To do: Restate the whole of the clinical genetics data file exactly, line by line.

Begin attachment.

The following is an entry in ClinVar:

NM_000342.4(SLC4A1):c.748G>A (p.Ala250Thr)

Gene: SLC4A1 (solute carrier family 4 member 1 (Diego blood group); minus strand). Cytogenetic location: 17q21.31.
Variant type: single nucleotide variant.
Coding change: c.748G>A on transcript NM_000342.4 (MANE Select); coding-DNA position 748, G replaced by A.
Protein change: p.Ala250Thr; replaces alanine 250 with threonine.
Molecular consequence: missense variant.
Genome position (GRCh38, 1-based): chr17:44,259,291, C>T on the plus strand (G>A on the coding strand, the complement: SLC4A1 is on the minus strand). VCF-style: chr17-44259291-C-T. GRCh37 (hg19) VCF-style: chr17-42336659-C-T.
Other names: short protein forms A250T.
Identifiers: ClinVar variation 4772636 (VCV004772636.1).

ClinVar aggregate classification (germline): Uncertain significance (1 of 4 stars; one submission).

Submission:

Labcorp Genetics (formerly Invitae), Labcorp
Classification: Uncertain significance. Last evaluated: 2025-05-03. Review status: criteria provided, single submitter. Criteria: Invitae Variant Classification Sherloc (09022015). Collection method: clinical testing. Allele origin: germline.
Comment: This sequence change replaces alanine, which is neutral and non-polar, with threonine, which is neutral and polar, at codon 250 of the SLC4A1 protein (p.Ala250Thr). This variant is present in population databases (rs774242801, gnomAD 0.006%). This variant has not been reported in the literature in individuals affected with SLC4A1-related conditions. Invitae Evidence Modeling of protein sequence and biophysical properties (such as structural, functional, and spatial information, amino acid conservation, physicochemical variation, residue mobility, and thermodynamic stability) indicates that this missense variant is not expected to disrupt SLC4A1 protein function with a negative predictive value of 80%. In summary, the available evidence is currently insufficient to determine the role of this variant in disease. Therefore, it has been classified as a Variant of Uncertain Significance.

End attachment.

The following is an entry in ClinVar:

NM_000342.4(SLC4A1):c.748G>A (p.Ala250Thr)

Gene: SLC4A1 (solute carrier family 4 member 1 (Diego blood group); minus strand). Cytogenetic location: 17q21.31.
Variant type: single nucleotide variant.
Coding change: c.748G>A on transcript NM_000342.4 (MANE Select); coding-DNA position 748, G replaced by A.
Protein change: p.Ala250Thr; replaces alanine 250 with threonine.
Molecular consequence: missense variant.
Genome position (GRCh38, 1-based): chr17:44,259,291, C>T on the plus strand (G>A on the coding strand, the complement: SLC4A1 is on the minus strand). VCF-style: chr17-44259291-C-T. GRCh37 (hg19) VCF-style: chr17-42336659-C-T.
Other names: short protein forms A250T.
Identifiers: ClinVar variation 4772636 (VCV004772636.1).

ClinVar aggregate classification (germline): Uncertain significance (1 of 4 stars; one submission).

Submission:

Labcorp Genetics (formerly Invitae), Labcorp
Classification: Uncertain significance. Last evaluated: 2025-05-03. Review status: criteria provided, single submitter. Criteria: Invitae Variant Classification Sherloc (09022015). Collection method: clinical testing. Allele origin: germline.
Comment: This sequence change replaces alanine, which is neutral and non-polar, with threonine, which is neutral and polar, at codon 250 of the SLC4A1 protein (p.Ala250Thr). This variant is present in population databases (rs774242801, gnomAD 0.006%). This variant has not been reported in the literature in individuals affected with SLC4A1-related conditions. Invitae Evidence Modeling of protein sequence and biophysical properties (such as structural, functional, and spatial information, amino acid conservation, physicochemical variation, residue mobility, and thermodynamic stability) indicates that this missense variant is not expected to disrupt SLC4A1 protein function with a negative predictive value of 80%. In summary, the available evidence is currently insufficient to determine the role of this variant in disease. Therefore, it has been classified as a Variant of Uncertain Significance.